To generate a host item for a Word document

  • Use the GetVstoObject method of a Document. The following code example generates a host item for the active document.

    if (Globals.ThisAddIn.Application.Documents.Count > 0)
    {
        Microsoft.Office.Interop.Word.Document nativeDocument =
            Globals.ThisAddIn.Application.ActiveDocument;
        Microsoft.Office.Tools.Word.Document vstoDocument =
            nativeDocument.GetVstoObject();
    }
    

To generate a host item for an Excel workbook

  • Use the GetVstoObject method of a Workbook. The following code example generates a host item for the active workbook.

    Microsoft.Office.Interop.Excel.Workbook nativeWorkbook =
        Globals.ThisAddIn.Application.ActiveWorkbook;
    
    if (nativeWorkbook != null)
    {
        Microsoft.Office.Tools.Excel.Workbook vstoWorkbook =
            nativeWorkbook.GetVstoObject();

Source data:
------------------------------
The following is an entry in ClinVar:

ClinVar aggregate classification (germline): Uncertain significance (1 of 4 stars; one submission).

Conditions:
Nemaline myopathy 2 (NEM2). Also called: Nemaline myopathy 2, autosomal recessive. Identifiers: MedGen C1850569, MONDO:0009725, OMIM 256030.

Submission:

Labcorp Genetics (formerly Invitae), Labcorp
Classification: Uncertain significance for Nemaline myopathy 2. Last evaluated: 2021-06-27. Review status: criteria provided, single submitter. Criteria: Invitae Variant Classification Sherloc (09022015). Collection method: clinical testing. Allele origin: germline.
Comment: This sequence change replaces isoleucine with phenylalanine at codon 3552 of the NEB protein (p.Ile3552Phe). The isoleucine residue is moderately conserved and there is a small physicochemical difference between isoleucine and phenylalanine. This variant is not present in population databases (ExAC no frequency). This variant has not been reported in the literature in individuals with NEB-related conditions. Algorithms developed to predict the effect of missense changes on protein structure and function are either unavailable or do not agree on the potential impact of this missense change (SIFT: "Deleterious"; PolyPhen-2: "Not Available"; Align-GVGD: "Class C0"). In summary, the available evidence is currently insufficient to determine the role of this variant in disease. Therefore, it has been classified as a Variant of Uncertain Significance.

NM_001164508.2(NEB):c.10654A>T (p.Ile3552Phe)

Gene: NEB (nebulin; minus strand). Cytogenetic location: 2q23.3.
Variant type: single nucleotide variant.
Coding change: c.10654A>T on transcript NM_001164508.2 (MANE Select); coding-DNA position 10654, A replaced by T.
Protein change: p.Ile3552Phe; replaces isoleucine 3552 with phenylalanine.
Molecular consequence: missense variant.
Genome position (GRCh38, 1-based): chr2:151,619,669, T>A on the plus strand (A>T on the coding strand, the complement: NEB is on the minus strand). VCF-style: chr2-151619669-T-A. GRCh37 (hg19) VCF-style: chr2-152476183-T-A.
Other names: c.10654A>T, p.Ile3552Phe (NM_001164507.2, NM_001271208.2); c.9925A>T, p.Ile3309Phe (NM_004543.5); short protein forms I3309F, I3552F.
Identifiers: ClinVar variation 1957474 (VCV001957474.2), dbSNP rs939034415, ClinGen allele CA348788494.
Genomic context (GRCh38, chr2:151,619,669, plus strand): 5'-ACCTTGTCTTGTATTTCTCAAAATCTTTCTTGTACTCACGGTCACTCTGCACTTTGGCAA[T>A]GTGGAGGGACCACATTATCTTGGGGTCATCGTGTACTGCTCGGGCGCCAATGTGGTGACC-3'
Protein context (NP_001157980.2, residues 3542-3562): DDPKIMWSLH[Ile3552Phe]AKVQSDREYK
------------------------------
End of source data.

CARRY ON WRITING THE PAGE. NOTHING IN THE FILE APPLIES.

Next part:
}
    

To generate a host item for an Excel worksheet

  • Use the GetVstoObject method of a Worksheet. The following code example generates a host item for the active worksheet.

    Microsoft.Office.Interop.Excel.Worksheet nativeSheet =
        Globals.ThisAddIn.Application.ActiveSheet as
        Microsoft.Office.Interop.Excel.Worksheet;
    
    if (nativeSheet != null)
    {
        Microsoft.Office.Tools.Excel.Worksheet vstoSheet =
            nativeSheet.GetVstoObject();
    }
    

Generating ListObject Host Controls

When you use the GetVstoObject method of a ListObject, the method returns a Microsoft.Office.Tools.Excel.ListObject. The generated Microsoft.Office.Tools.Excel.ListObject has all of the features of the original ListObject, but it also has additional functionality, such as the ability to be bound to data by using the Windows Forms data binding model. For more information, see ListObject Control.

To generate a host control for a ListObject